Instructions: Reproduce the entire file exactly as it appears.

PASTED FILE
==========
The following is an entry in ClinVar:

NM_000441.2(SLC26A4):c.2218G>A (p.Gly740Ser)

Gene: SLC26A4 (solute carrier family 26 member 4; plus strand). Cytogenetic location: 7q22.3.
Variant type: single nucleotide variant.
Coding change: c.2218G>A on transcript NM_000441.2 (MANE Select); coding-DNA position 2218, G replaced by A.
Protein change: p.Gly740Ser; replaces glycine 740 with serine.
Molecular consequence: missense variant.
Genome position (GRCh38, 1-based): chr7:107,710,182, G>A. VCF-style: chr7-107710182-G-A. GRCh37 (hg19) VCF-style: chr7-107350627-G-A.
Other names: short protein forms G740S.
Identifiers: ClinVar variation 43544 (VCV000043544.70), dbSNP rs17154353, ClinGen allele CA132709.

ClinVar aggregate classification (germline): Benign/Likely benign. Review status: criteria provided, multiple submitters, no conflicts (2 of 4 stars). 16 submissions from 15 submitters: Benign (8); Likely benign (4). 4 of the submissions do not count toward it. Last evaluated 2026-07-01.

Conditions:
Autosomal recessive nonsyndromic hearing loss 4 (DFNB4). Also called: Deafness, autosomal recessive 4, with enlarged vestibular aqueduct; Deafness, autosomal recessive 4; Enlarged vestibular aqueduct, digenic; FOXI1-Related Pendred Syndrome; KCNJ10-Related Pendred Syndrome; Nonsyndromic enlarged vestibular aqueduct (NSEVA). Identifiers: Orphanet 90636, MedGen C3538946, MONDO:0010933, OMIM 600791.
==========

The following is an entry in ClinVar:

NM_000441.2(SLC26A4):c.2218G>A (p.Gly740Ser)

Gene: SLC26A4 (solute carrier family 26 member 4; plus strand). Cytogenetic location: 7q22.3.
Variant type: single nucleotide variant.
Coding change: c.2218G>A on transcript NM_000441.2 (MANE Select); coding-DNA position 2218, G replaced by A.
Protein change: p.Gly740Ser; replaces glycine 740 with serine.
Molecular consequence: missense variant.
Genome position (GRCh38, 1-based): chr7:107,710,182, G>A. VCF-style: chr7-107710182-G-A. GRCh37 (hg19) VCF-style: chr7-107350627-G-A.
Other names: short protein forms G740S.
Identifiers: ClinVar variation 43544 (VCV000043544.70), dbSNP rs17154353, ClinGen allele CA132709.

ClinVar aggregate classification (germline): Benign/Likely benign. Review status: criteria provided, multiple submitters, no conflicts (2 of 4 stars). 16 submissions from 15 submitters: Benign (8); Likely benign (4). 4 of the submissions do not count toward it. Last evaluated 2026-07-01.

Conditions:
Autosomal recessive nonsyndromic hearing loss 4 (DFNB4). Also called: Deafness, autosomal recessive 4, with enlarged vestibular aqueduct; Deafness, autosomal recessive 4; Enlarged vestibular aqueduct, digenic; FOXI1-Related Pendred Syndrome; KCNJ10-Related Pendred Syndrome; Nonsyndromic enlarged vestibular aqueduct (NSEVA). Identifiers: Orphanet 90636, MedGen C3538946, MONDO:0010933, OMIM 600791.